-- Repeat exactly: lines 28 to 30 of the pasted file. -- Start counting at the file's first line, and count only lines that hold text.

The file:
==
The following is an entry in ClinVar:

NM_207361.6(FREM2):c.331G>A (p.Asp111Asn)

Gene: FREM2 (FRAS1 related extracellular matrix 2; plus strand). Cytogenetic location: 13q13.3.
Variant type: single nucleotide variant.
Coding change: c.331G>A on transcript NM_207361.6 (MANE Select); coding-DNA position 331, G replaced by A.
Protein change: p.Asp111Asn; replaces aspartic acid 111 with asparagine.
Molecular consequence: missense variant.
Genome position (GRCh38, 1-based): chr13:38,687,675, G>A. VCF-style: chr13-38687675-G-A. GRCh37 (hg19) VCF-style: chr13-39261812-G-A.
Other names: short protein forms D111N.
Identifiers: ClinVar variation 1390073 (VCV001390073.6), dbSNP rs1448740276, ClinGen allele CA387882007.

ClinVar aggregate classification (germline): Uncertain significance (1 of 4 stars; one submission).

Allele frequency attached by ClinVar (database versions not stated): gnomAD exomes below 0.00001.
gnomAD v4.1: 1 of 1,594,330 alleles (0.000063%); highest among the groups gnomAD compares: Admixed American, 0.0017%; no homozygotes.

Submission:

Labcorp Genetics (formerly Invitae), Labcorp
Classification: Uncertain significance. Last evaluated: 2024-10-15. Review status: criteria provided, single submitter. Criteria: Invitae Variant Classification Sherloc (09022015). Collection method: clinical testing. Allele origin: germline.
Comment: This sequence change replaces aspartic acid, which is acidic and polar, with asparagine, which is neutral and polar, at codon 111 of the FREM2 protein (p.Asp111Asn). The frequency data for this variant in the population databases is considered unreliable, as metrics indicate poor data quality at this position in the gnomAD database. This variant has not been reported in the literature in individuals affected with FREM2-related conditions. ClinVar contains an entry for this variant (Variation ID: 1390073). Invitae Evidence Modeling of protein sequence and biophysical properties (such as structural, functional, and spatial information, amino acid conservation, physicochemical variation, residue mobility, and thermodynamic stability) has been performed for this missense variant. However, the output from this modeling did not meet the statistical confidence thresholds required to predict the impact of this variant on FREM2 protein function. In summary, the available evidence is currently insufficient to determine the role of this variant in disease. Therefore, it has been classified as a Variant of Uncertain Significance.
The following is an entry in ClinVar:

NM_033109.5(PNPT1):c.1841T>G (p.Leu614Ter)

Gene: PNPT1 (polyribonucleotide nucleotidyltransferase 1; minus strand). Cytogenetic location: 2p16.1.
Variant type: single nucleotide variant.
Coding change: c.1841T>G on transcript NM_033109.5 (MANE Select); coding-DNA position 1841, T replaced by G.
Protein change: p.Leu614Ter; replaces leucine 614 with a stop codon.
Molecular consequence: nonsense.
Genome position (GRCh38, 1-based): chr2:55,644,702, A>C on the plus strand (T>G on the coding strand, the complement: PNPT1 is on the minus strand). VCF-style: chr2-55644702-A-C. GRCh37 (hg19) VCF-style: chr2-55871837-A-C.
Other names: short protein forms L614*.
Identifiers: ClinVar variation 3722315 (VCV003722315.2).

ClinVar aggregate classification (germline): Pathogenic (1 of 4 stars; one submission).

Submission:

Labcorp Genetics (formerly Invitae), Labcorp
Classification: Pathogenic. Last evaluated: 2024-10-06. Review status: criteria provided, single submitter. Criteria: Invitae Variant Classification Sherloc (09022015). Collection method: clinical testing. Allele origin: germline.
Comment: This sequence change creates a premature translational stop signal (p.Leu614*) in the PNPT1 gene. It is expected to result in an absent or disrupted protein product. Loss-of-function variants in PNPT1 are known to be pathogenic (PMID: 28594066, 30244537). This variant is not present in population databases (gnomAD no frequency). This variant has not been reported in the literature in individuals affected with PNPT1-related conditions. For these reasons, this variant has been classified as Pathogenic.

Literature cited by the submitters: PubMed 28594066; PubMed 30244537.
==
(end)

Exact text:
ClinVar aggregate classification (germline): Pathogenic (1 of 4 stars; one submission).

Submission:

Labcorp Genetics (formerly Invitae), Labcorp